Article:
In addition to the preparations you'd usually make when going for a long car ride with any dog, you have to take into account the special needs that come with your dog's advanced age. Of course, we all love our senior pups and would gladly do anything to make their journey more comfortable.
What if your dog suddenly doesn't feel right during or after a car ride? Dog motion sickness is real, and it can happen even during the shortest car rides. Preventing canine car sickness, and even treating it, can help make that trip to the dog park or anywhere else a lot more pleasant.
There are times when we have to travel and our pups can't come along for the trip. At some point you have to just trust the Universe and have a good time, and that's easier to do when you know you've taken a few emergency precautions.
If you must travel with your old dog by plane, make sure you and your dog are as prepared as possible, and start planning well in advance so you can be ready to meet your senior's needs while flying and have a safe trip.
As much as you might like to bring your dog on your travels, sometimes it's just not possible or practical. And you may have used up all your pet-sitting favors from family and friends. It might be time to go shopping for dog kennels.
If your dog feels nauseous and ill or even vomits when they travel, then they may suffer from car sickness. Most dogs eventually outgrow it, and there are steps you and your vet can take to reduce symptoms and make your dog more comfortable. Here's what you should know.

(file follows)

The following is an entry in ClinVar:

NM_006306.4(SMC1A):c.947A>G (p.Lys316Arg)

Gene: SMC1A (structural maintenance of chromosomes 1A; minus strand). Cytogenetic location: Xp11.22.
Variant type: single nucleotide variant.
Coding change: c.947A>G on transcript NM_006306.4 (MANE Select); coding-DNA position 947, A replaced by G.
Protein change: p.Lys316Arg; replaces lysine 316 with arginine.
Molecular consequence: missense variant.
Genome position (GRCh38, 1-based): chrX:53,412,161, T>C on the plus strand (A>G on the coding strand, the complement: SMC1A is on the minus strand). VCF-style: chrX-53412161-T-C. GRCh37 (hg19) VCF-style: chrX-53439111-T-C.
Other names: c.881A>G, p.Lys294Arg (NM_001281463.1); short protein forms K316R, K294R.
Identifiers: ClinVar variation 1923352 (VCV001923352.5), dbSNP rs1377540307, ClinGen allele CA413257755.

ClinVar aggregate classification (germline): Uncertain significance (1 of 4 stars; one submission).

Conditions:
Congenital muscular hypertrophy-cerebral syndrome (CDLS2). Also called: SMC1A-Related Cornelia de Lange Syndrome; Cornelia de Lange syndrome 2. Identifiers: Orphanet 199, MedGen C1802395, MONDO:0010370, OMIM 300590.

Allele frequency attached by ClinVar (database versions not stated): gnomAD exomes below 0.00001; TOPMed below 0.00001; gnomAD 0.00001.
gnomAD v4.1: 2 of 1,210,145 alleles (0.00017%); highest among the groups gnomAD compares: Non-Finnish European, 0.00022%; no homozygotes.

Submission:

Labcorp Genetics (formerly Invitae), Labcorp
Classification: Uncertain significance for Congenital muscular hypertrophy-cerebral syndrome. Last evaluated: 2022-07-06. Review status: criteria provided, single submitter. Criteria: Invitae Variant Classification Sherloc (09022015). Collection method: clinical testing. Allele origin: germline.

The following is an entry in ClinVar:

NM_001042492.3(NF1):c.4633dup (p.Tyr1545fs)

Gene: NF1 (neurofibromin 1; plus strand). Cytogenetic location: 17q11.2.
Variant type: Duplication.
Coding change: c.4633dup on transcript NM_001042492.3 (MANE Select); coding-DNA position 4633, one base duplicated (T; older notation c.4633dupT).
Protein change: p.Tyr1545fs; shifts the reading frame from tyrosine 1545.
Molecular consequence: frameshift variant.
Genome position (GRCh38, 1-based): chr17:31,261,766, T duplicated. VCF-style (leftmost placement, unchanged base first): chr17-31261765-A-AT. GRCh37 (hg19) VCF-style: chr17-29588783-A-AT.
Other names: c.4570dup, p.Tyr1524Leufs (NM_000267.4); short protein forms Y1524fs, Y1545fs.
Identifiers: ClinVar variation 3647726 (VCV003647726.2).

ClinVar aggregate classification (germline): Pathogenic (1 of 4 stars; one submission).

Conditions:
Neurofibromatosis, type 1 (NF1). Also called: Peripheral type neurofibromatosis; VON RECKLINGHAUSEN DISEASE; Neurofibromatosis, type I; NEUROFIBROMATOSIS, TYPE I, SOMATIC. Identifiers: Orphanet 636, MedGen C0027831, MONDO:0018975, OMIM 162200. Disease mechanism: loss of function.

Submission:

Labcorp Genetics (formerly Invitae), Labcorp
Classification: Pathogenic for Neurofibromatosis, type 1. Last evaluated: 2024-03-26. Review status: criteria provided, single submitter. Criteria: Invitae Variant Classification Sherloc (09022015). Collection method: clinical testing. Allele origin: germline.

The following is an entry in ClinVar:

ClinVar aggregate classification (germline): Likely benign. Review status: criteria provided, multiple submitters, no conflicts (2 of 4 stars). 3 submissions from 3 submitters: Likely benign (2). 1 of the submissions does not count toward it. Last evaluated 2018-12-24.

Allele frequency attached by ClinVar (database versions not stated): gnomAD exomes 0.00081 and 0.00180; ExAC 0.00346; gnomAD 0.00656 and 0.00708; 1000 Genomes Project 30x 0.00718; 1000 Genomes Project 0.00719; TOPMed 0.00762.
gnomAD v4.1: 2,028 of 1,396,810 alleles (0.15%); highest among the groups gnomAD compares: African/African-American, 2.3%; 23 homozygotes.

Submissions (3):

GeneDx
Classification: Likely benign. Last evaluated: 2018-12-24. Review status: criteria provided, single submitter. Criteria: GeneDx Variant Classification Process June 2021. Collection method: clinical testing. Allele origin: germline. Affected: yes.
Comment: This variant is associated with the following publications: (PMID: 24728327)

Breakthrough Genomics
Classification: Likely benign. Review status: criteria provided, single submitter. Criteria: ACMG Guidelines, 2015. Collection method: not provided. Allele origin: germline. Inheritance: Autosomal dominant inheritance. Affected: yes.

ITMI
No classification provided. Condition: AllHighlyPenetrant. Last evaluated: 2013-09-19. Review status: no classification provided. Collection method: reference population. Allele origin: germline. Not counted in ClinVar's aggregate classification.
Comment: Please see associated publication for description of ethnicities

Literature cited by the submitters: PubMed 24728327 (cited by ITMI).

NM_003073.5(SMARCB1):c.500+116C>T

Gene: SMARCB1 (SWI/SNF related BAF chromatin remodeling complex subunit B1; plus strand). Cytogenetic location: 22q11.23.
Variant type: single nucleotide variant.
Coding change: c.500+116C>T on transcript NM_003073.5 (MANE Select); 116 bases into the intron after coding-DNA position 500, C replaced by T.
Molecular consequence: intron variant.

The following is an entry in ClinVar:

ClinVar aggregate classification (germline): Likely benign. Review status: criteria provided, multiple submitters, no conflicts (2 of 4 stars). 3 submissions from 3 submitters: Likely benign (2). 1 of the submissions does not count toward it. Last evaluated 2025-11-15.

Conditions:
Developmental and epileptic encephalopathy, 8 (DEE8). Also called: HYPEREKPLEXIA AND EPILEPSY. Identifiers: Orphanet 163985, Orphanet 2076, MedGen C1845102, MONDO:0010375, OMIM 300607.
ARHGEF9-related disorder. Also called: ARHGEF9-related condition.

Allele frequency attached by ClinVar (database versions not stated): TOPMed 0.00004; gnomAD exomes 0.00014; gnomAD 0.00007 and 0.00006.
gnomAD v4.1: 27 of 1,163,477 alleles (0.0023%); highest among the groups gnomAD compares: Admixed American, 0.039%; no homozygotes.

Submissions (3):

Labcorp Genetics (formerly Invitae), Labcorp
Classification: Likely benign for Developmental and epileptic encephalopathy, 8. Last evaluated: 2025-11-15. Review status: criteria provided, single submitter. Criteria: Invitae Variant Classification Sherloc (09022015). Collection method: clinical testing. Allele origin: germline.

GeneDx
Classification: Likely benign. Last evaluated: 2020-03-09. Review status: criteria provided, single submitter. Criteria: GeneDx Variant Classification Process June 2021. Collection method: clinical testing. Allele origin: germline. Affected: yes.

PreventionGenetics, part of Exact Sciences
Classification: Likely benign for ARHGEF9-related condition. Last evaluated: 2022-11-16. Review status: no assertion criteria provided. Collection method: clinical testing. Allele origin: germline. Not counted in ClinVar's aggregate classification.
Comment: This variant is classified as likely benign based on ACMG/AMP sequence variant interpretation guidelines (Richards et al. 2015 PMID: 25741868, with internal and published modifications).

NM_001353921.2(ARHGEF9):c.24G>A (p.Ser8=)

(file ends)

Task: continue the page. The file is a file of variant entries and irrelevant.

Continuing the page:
For dog owners who love to travel, there's no longer the tough choice between hitting the road and spending time with a treasured pet. Hotels across the nation, and some worldwide, are opening their doors to pets and their owners. Here's what you should know.
Some airlines have banned certain types of dogs in the past, even if they're emotional support animals. Pit Bulls usually receive the brunt of this discrimination. But new regulations from the U.S. Department of Transportation may put an end to breed discrimination on planes.
One of our primary concerns when traveling with our dogs is their safety and comfort, especially if they might fly in the cargo area of the plane. So should you sedate your dog if you're traveling with them by plane? The quick answer is no, and there are many reasons why.
I moved half-way across the country this year and had to drive two small dogs from Los Angeles, California to Des Moines, Iowa. I felt I needed to get something to help secure them in the car for both safety and sanity.